TASHKENT -- Andrei, a resident of Leningrad province, Russia, who recently turned 24, had never left Russia before.
With ticket prices surging, he bought the next flight to Tashkent, Uzbekistan, where a friend of his mother's from her school days in Kharkiv, Ukraine, lives.
He packed hastily, taking along only the bare necessities: his passport, some clothing, a laptop and his favourite book, George Orwell's "1984".
"Strange as it may seem, it's one of the best-selling books in Russia in the past few years," Andrei, who asked that his last name not be used, told Caravanserai.
"What's also strange is that we changed so quickly and imperceptibly into a country where human rights have been forgotten."
At Domodedovo Airport in Moscow, authorities asked Andrei why and for how long he was leaving the country.
Andrei told them he was visiting friends.
At the time, Russia had not set up mobile draft offices at the border.
He arrived in Tashkent September 28.
Before he fled Russia, the members of his social circle did not talk much of politics, Putin or the war, he said.
"But after September 21, people were thunderstruck," Andrei said. "Everyone got scared he'd be drafted, and that if he refused to go fight, he'd be thrown in jail."
"We were also told that after September 28 we wouldn't be able to leave, that we just wouldn't be allowed to cross the border," Andrei said.
Most of the passengers on his flight were men, he said.
Andrei is among the tens of thousands of Russian men of draft age who have fled abroad to escape Putin's mobilisation.
Others were less fortunate.
More than 200,000 people have been conscripted into the Russian army since September 1, Russian Defence Minister Sergei Shoigu said during a televised meeting Tuesday (October 4).
The Kremlin said the "partial mobilisation" aims to recruit 300,000 men. It comes after a series of military setbacks.
With entry to Europe largely restricted, those fleeing have two main options: the South Caucasus -- Georgia, Armenia and then Turkey -- and Central Asian countries -- Kazakhstan, Uzbekistan and to a lesser extent, Kyrgyzstan and Tajikistan.
Kazakhstan said Tuesday that more than 200,000 Russians had crossed its borders in two weeks. Some are likely to be continuing on to Uzbekistan, which does not border Russia.
Meanwhile, between 40,000 and 60,000 Russian citizens are in Uzbekistan, according to local media estimates.
A first wave of Russians, mostly information technology (IT) workers who could work remotely, began relocating to Uzbekistan at the beginning of Russia's invasion of Ukraine in late February.
Since early February, some 6,000 IT specialists have moved to Uzbekistan, Spot.uz reported in September.
Russian citizens in Uzbekistan may stay without a visa for up to 90 days, and the Uzbek government has said it will not deport Russians who come to avoid conscription, Reuters reported in October.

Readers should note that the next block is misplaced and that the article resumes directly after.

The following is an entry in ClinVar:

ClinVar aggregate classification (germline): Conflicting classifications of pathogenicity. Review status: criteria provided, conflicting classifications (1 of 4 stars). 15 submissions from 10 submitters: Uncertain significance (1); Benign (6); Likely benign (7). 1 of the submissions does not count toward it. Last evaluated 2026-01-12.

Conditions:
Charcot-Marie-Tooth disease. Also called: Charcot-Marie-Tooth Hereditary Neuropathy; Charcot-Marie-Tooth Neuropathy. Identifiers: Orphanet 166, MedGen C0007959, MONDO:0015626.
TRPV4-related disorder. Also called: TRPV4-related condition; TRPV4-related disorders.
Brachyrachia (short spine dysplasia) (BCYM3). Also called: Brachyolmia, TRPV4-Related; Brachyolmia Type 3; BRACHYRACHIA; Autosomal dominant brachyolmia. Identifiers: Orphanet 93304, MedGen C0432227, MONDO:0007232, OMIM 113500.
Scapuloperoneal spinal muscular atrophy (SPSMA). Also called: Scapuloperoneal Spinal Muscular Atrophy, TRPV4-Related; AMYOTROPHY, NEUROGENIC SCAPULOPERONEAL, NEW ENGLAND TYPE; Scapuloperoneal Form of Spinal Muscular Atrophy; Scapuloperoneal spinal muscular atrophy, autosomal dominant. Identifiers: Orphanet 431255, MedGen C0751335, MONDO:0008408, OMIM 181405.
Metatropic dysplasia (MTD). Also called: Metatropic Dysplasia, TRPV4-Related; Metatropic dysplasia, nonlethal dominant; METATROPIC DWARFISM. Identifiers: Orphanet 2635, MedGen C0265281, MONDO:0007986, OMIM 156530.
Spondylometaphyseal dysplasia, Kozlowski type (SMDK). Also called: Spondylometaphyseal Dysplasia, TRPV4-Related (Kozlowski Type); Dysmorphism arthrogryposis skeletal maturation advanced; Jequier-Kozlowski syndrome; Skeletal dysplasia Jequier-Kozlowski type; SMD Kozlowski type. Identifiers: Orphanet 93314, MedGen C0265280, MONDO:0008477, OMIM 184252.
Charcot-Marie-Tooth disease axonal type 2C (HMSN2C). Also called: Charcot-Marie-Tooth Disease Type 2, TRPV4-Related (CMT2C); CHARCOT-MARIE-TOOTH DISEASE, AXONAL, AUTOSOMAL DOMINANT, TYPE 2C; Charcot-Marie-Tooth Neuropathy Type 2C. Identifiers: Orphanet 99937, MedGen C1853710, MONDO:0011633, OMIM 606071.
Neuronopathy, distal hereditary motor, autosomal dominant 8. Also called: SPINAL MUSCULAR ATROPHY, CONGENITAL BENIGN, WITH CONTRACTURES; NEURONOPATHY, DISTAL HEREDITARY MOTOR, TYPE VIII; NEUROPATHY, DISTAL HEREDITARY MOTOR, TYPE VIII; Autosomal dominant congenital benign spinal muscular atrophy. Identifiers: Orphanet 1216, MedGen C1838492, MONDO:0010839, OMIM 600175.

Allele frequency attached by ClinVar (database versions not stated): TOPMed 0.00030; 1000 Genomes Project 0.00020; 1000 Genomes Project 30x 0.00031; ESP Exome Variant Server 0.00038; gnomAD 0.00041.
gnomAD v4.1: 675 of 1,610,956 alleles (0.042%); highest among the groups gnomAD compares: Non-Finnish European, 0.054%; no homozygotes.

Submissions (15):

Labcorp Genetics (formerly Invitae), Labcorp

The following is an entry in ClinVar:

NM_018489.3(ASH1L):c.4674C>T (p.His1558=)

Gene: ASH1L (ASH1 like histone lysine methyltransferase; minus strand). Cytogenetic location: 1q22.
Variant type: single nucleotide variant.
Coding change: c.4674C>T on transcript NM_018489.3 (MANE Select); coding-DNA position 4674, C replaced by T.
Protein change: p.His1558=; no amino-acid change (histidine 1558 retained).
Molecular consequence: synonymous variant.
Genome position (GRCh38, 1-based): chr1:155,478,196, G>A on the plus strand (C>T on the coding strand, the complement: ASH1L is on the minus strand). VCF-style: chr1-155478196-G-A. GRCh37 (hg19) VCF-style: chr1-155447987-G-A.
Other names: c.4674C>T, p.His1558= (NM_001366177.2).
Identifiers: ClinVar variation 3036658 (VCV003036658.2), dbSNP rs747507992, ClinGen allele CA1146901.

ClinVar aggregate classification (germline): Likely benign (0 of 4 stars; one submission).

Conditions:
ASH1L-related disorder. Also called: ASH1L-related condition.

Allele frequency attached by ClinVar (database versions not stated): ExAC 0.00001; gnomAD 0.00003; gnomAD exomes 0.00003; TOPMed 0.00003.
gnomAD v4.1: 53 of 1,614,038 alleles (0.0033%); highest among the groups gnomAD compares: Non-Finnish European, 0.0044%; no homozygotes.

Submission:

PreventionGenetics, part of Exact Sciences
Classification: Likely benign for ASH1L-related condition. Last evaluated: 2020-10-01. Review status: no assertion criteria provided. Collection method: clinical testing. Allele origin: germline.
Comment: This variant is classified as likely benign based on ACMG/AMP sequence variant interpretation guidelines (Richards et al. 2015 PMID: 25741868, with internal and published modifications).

Social media pages have emerged sharing advice in Uzbek for the new arrivals, offering tips on how to find an apartment and a job; enrol children in daycare, kindergartens or schools; withdraw or change money; obtain a bank card and more.
Public opinion over the new arrivals remains divided, however.
Nuriddin Ibraimov of Tashkent, 67, expressed anger about the Russians fleeing and wonders why they are not speaking out against Putin and his circle.
"I'm afraid that they're running from military service, not from Putin's government," he said.
"After all, in Ukraine, President [Viktor] Yanukovych was forced to leave," he said, referring to the 2014 overthrow of a pro-Russian president.
"And after election results were falsified in Belarus [in 2020], people took to the streets. Maybe it didn't work out, but they bravely protested against [President Alyaksandr] Lukashenka," he added.
The border needs to be closed as soon as possible to Russian draft evaders, said Kamol Khudoinazarov, 32, of Karshi.
"These representatives of the people who call Central Asian migrant workers [anti-Asian slurs] have now rushed to Uzbekistan to save their own skin," he said. "What should we call them now? How should we treat them?"
"Personally, I support shutting the borders," Khudoinazarov said. "After they weather the storm [in Uzbekistan], they'll go home to Russia and post all sorts of nasty things online about Uzbeks and Uzbekistan. I'm positive that's what will happen."
"In Russia, Uzbek migrant workers have always been demeaned and still are," said Anora Sodikova, editor in chief of Rost24.uz.
"Our people are tolerant, but my attitude toward the Russian refugees won't change," she said.
"I think there's a contingent of Russians who are xenophobes. But if they come to our country, I'd like them to respect our culture, traditions and values," she said. "Now they'll have an opportunity to get acquainted with the homeland of those who labour in Russia."
Uzbeks need to understand that the Kremlin is not all of Russia, said Kamoliddin Rabbimov, a Tashkent-based political analyst.
"Russia itself is a society -- it's people who may not agree with the policies of the ... authorities," he said.
However, under Putin, the collective consciousness is steeped in prejudice and nationalism, and it will be very difficult to rid bigots of such convictions, he noted.
Although the Uzbek people are not particularly wealthy, the Russians say they are encountering the local population's hospitality, goodwill and readiness to help, Bakhrom Radjabov, a political economist in Tashkent, wrote on Facebook September 28.
"This is despite the treatment Uzbeks receive in Russia. Oh, my naive, kind-hearted people," he wrote.
"There's an expression in Uzbek, 'kaitar dunye'," he wrote, which means "everything will get back on track".
"Maybe something like this needs to happen for someone to understand that he [or she] needs to treat others like human beings, not like objects or animals."